A Look At the Privacy Policies of Microsoft, Yahoo, and Google

Microsoft has been under a storm of criticism lately over reading the emails of a blogger’s Hotmail account linked to an ex-Microsoft employee who leaked Windows 8 builds.  Microsoft looked through the Hotmail account without getting a court order.  However, this issue is slightly more nuanced than it seems.  A corporation, in fact, cannot get a court order to search themselves.  Microsoft Vice President and Deputy General Counsel released a statement clarifying the matter:

Courts do not issue orders authorizing someone to search themselves, since obviously no such order is needed. So even when we believe we have probable cause, it’s not feasible to ask a court to order us to search ourselves. However, even we should not conduct a search of our own email and other customer services unless the circumstances would justify a court order, if one were available.

Microsoft has issued some guidelines on looking customer data during internal investigations: Microsoft Makes Changes To Its Internal Policy Regarding Snooping Of Customer Data

In the context of this situation lets look at a narrow segment of the email privacy policies.  Looking at the terms of service of Microsoft, Yahoo, and Google all three corporations have explicitly carved out the right to access communications to protect its own intellectual property.

Microsoft’s ToS:

We may access or disclose information about you, including the content of your communications, in order to: (a) comply with the law or respond to lawful requests or legal process; (b) protect the rights or property of Microsoft or our customers, including the enforcement of our agreements or policies governing your use of the Service; or (c) act on a good faith belief that such access or disclosure is necessary to protect the personal safety of Microsoft employees, customers, or the public.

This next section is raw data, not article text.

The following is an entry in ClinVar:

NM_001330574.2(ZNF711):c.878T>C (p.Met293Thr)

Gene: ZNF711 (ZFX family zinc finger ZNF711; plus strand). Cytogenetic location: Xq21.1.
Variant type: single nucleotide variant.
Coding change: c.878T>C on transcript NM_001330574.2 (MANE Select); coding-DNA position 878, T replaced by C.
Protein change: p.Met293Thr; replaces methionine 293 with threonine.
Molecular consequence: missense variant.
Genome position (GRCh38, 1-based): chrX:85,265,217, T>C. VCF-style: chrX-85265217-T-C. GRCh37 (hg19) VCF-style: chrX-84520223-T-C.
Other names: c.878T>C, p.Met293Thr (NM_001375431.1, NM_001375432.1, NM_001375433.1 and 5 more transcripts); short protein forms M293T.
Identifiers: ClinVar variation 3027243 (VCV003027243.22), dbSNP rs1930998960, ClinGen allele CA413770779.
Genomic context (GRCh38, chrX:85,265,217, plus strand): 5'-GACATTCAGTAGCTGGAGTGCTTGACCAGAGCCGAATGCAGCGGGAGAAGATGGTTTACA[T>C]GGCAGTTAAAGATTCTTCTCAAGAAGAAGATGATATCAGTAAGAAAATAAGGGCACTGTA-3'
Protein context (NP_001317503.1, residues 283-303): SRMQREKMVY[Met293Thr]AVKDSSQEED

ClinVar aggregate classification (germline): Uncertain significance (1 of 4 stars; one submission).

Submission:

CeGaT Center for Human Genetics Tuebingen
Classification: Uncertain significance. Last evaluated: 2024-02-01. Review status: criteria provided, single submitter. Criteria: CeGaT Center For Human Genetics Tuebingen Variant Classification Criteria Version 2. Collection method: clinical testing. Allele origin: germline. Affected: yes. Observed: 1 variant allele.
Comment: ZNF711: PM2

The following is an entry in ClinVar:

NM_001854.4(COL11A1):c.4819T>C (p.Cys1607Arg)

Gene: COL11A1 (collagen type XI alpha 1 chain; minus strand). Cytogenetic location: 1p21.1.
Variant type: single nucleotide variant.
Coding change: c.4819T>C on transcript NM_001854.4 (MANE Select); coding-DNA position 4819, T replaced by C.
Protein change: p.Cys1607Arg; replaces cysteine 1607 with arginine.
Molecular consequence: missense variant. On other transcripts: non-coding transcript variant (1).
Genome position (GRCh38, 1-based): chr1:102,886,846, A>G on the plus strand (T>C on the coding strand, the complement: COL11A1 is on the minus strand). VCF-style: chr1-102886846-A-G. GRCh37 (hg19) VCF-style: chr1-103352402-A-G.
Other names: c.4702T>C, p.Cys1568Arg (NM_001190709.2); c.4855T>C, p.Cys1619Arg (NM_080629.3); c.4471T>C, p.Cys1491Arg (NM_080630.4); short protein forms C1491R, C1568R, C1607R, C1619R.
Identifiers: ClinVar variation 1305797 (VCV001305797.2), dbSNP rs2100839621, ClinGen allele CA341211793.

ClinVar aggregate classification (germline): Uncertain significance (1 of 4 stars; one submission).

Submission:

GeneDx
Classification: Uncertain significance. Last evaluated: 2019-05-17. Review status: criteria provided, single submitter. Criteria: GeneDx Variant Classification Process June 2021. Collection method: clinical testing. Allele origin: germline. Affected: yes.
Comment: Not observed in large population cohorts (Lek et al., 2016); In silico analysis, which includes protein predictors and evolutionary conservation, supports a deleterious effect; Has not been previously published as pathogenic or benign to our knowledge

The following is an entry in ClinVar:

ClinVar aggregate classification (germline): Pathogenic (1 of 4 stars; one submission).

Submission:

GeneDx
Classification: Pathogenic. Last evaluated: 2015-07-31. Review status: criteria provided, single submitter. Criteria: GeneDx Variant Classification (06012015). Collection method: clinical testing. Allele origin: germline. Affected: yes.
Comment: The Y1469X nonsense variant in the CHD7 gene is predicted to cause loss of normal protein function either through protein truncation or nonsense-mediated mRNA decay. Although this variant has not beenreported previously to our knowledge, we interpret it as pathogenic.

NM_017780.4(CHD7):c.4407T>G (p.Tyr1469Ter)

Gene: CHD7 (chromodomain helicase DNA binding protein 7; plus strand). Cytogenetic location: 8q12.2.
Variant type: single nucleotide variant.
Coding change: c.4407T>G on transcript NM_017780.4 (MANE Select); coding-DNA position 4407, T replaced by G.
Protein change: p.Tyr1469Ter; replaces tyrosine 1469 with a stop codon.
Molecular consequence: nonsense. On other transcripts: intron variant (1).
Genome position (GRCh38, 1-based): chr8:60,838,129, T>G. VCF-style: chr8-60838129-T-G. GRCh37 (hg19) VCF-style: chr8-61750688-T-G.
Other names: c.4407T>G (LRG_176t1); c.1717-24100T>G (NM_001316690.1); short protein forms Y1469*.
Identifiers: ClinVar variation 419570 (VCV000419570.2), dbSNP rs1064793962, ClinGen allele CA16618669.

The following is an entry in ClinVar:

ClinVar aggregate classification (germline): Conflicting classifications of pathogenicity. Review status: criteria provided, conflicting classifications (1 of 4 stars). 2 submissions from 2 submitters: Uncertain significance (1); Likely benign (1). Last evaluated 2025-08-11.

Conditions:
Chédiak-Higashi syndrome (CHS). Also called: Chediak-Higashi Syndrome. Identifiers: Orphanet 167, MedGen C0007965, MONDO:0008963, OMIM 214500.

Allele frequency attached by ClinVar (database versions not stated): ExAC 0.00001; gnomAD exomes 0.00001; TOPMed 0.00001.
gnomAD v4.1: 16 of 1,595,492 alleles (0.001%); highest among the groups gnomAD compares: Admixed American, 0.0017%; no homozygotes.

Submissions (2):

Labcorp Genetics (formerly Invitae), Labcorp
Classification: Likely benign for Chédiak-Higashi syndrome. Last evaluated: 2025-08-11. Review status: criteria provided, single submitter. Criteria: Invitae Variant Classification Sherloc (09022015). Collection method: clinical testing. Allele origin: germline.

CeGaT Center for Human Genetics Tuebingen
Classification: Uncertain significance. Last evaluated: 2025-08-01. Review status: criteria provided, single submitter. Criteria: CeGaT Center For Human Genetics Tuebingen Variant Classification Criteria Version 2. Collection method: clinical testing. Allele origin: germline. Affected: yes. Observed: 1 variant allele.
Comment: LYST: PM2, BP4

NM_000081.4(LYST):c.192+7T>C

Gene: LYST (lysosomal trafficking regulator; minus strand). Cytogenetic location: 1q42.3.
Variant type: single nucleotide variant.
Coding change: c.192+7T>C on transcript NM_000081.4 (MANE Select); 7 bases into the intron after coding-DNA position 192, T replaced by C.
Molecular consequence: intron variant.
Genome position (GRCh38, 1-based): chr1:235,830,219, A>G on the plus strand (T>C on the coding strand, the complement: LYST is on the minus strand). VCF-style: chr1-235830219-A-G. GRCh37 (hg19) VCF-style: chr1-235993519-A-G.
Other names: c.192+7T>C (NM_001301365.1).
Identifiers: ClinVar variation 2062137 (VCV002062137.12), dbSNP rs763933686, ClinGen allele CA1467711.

Yahoo’s ToS:

You acknowledge, consent and agree that Yahoo may access, preserve and disclose your account information and Content if required to do so by law or in a good faith belief that such access preservation or disclosure is reasonably necessary to: (i) comply with legal process; (ii) enforce the TOS; (iii) respond to claims that any Content violates the rights of third parties; (iv) respond to your requests for customer service; or (v) protect the rights, property or personal safety of Yahoo, its users and the public.

Google’s ToS:

We will share personal information with companies, organizations or individuals outside of Google if we have a good-faith belief that access, use, preservation or disclosure of the information is reasonably necessary to:

  • meet any applicable law, regulation, legal process or enforceable governmental request.
  • enforce applicable Terms of Service, including investigation of potential violations.
  • detect, prevent, or otherwise address fraud, security or technical issues.
  • protect against harm to the rights, property or safety of Google, our users or the public as required or permitted by law.

The word “property” in this context refers to “intellectual property” which could be anything the companies may be working on.  But more important is how similar the terms of service are for all three companies.  As you may have been led to be believe reading other media outlets, Microsoft is not the only company that is able to read through its own customers data.  In fact, Google does this explicitly and continuously to service ads.

I’ll share my thoughts on this situation in a follow-up post, but Kip Kniskern of LiveSide has written a good editorial echoing some of my thoughts: Did Microsoft Scroogle itself?  Some thoughts, and the company response to the Kibkala/Canouna leaks story

Source(s): Google, Yahoo

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